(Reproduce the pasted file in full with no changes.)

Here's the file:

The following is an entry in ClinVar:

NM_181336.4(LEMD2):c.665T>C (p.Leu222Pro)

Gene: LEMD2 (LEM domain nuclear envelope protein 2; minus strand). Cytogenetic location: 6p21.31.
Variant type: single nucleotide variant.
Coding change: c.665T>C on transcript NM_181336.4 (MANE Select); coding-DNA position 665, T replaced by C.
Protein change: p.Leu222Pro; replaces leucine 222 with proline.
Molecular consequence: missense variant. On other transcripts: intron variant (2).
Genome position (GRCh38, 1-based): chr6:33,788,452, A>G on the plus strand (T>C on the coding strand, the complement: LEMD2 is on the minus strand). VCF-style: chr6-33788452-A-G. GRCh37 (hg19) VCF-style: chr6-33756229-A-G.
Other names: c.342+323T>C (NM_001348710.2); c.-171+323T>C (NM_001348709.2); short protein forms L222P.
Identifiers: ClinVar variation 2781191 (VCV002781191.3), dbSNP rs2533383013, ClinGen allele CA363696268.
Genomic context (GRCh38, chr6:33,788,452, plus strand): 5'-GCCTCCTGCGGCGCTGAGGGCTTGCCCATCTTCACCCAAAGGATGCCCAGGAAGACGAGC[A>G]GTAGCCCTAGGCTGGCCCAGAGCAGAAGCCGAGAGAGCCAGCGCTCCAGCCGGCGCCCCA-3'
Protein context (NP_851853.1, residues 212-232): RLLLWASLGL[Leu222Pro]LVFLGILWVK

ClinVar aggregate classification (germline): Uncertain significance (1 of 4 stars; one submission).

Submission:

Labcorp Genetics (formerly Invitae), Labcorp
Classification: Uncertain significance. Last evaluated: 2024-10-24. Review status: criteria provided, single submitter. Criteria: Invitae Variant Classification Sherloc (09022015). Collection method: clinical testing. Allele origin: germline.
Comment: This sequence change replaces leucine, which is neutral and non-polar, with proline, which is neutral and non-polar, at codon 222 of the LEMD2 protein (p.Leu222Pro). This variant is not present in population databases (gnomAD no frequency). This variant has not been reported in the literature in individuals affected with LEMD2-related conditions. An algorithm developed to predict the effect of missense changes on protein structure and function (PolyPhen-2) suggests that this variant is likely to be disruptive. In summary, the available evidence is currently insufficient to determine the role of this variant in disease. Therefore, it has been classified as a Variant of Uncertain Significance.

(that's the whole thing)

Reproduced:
The following is an entry in ClinVar:

NM_181336.4(LEMD2):c.665T>C (p.Leu222Pro)

Gene: LEMD2 (LEM domain nuclear envelope protein 2; minus strand). Cytogenetic location: 6p21.31.
Variant type: single nucleotide variant.
Coding change: c.665T>C on transcript NM_181336.4 (MANE Select); coding-DNA position 665, T replaced by C.
Protein change: p.Leu222Pro; replaces leucine 222 with proline.
Molecular consequence: missense variant. On other transcripts: intron variant (2).
Genome position (GRCh38, 1-based): chr6:33,788,452, A>G on the plus strand (T>C on the coding strand, the complement: LEMD2 is on the minus strand). VCF-style: chr6-33788452-A-G. GRCh37 (hg19) VCF-style: chr6-33756229-A-G.
Other names: c.342+323T>C (NM_001348710.2); c.-171+323T>C (NM_001348709.2); short protein forms L222P.
Identifiers: ClinVar variation 2781191 (VCV002781191.3), dbSNP rs2533383013, ClinGen allele CA363696268.
Genomic context (GRCh38, chr6:33,788,452, plus strand): 5'-GCCTCCTGCGGCGCTGAGGGCTTGCCCATCTTCACCCAAAGGATGCCCAGGAAGACGAGC[A>G]GTAGCCCTAGGCTGGCCCAGAGCAGAAGCCGAGAGAGCCAGCGCTCCAGCCGGCGCCCCA-3'
Protein context (NP_851853.1, residues 212-232): RLLLWASLGL[Leu222Pro]LVFLGILWVK

ClinVar aggregate classification (germline): Uncertain significance (1 of 4 stars; one submission).

Submission:

Labcorp Genetics (formerly Invitae), Labcorp
Classification: Uncertain significance. Last evaluated: 2024-10-24. Review status: criteria provided, single submitter. Criteria: Invitae Variant Classification Sherloc (09022015). Collection method: clinical testing. Allele origin: germline.
Comment: This sequence change replaces leucine, which is neutral and non-polar, with proline, which is neutral and non-polar, at codon 222 of the LEMD2 protein (p.Leu222Pro). This variant is not present in population databases (gnomAD no frequency). This variant has not been reported in the literature in individuals affected with LEMD2-related conditions. An algorithm developed to predict the effect of missense changes on protein structure and function (PolyPhen-2) suggests that this variant is likely to be disruptive. In summary, the available evidence is currently insufficient to determine the role of this variant in disease. Therefore, it has been classified as a Variant of Uncertain Significance.